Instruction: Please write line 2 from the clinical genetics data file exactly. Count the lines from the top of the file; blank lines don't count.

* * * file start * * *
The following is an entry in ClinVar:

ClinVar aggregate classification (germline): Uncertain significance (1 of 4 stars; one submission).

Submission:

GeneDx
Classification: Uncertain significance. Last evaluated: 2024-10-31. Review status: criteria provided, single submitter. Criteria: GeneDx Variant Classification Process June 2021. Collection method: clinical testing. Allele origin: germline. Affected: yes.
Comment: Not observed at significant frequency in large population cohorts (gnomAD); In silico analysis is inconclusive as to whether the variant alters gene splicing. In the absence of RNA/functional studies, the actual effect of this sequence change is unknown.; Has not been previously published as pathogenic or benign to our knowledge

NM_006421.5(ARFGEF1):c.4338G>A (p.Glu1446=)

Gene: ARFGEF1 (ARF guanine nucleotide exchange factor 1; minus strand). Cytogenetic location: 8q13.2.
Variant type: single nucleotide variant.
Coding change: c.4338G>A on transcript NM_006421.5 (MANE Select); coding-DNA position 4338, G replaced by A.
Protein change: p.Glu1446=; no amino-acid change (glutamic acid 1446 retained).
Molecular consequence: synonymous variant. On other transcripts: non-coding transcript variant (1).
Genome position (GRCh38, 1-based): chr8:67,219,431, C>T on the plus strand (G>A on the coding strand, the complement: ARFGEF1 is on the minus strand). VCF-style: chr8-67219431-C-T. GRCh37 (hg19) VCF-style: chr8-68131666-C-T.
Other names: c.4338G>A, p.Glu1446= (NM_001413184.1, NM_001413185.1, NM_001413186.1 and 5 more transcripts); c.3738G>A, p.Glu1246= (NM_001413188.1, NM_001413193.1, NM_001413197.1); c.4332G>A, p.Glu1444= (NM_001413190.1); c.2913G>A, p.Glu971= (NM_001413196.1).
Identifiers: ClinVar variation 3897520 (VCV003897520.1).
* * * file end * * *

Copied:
ClinVar aggregate classification (germline): Uncertain significance (1 of 4 stars; one submission).